Marc Andressen must fly in the same elliptical orbit as our favorite socialite here, Esther Dyson. Earlier this year he claimed that browser innovation was dead.
Actually, there's no shortage of innovation on mobile browsers, and Opera, OpenWave and Picsel have all shown or published some terrific software this year for phones. The latter two are interesting because they show quite radical new possibilities for human interface design. And that's just the software alone: a simple feature such as jog-dial can add immeasurably to the usability of a device.
But having weighed up the leading 'platform' offerings, in the form of Series 60, UIQ and the PalmOS-based Treo 600, I can't help thinking we're well short of a user interface that's anywhere approaching 'optimal'.
For me the surprise has been the Treo. Of the three, the Treo unequivocably makes phone the 'home', which is surprising as it's the one of the three that wasn't designed by a phone company.
Out of these three the P900 in flip closed mode was the easiest to use, thanks in large part to the jog dial. But the Treo 600 scored points over both Nokia's Series 60 and UIQ not only made the phone the natural starting place for using the device, but it did the most to extend the experience by making other features close to hand.
On the Treo, users can slot speed dials or speed text shortcuts, or URLs, or pictures into the bookmarks pages, and the bookmarks are only a jog away. On both Symbian platforms, Nokia's Series 60 and UIQ, the phone is simply another application. On the Nokia platform, the phone is particularly poorly integrated. Presumably for reasons of compatibility with its legacy UIs, Nokia presents a Janus-like interface, flipping users between a "desktop" (confusingly called a menu) and the phone application. Even One-Touch dialing is a separate application, and that simple screen populates rather slowly.
It's rather an unfair comparison, as Handspring isn't giving away its UI, while Symbian (with UIQ) and Nokia (with its Symbian-based Series 60) very much are, and expressly want to give licensees the ability to develop their own differentiated user interfaces. We were glad to see Sendo develop its own 'Today' view on the SX1 and add an extra status bar to the standard Series 60 screen. And it's also fair to point out that both UIQ and Series 60 can be improved with a third-party add on, such as Tracker or ActiveDesk. (My own Tracker page has three speed SMS buttons, three speed dials, links to five more applications and one to a PDF of the MUNI transit system.)
However these aren't the radical steps that we could be seeing.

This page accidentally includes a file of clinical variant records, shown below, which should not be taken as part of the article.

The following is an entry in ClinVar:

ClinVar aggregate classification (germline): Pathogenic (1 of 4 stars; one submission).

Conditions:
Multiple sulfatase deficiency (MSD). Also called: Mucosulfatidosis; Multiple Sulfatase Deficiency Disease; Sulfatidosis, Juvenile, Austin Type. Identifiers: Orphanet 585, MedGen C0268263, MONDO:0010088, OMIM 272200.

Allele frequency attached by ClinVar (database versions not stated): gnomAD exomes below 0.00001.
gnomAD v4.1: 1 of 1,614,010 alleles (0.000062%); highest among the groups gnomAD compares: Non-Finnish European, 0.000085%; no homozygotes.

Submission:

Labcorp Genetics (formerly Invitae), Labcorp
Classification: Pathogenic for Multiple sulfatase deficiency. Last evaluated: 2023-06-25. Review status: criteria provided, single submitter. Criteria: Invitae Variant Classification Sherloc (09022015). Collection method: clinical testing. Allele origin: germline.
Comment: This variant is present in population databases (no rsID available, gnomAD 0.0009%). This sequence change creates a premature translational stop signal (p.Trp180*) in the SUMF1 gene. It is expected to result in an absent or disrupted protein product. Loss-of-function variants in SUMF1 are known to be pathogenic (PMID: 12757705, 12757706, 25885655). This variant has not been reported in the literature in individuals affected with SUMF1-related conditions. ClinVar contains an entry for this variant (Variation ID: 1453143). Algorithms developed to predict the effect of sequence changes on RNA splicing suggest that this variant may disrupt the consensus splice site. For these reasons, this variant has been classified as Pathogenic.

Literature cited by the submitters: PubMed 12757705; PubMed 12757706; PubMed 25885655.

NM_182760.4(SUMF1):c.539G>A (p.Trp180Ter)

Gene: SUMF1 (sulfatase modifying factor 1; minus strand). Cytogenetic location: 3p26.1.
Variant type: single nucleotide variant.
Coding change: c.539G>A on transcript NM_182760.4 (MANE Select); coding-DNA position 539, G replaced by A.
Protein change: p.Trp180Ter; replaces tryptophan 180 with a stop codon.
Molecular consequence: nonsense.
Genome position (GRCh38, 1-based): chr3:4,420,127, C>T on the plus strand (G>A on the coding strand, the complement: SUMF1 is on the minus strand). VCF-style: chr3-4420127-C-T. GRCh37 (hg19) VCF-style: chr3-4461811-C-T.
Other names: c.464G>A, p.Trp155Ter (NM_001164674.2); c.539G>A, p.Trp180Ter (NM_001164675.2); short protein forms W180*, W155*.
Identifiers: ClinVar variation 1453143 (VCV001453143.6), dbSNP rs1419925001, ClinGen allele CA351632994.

Optimally I'd like to see UI designers adopt a binding that's much more closely based around what people do, rather than what the computer is doing. I'd much rather have a list of my last eight activities. For example a list that reminded me that I'd received a call from my colleague Ashlee, made a jotting about HP, had edited a Word document, had sent an email to Ashlee with the attachment, and so on.
Why hasn't anyone done this yet?
If it was really smart it would know what I'd been doing on my Mac, too.
My P900 review also brought out a small but frustrating glitch with UIQ: the guideline that applications revert to a default state when another application is activated. Again, this represents an opportunity for HI designers. While Clippy the Paperclip is rightfully vilified, intelligent helpers could anticipate common actions. In fact, they already do: "redial" is an example so subtle we don't even notice. While the suggestion "It looks like you're writing a letter" is perhaps responsible for more drowned puppies than any other question in history, it wouldn't be too obtrusive to be asked "Shall I try his home phone instead?". And that's because the phone already knows what you're trying to do, more or less.
The interesting part of this field is that phones don't have so much of a legacy in UI terms. We're still at the experimentation phase. We'll see our share of Microsoft Bobs and Mac OS X Docks, but I think the phone designers have been paying much closer attention to what users want to do than OS companies. (Apple Computer, and the late Be Inc. being a noble exceptions) . Whether they get the opportunity to do so, or whether they simply end up crafting static web pages for the carriers' branded services, is the big question.
Have we omitted any great research ideas, or new software. Drop us a line, and let us know. ®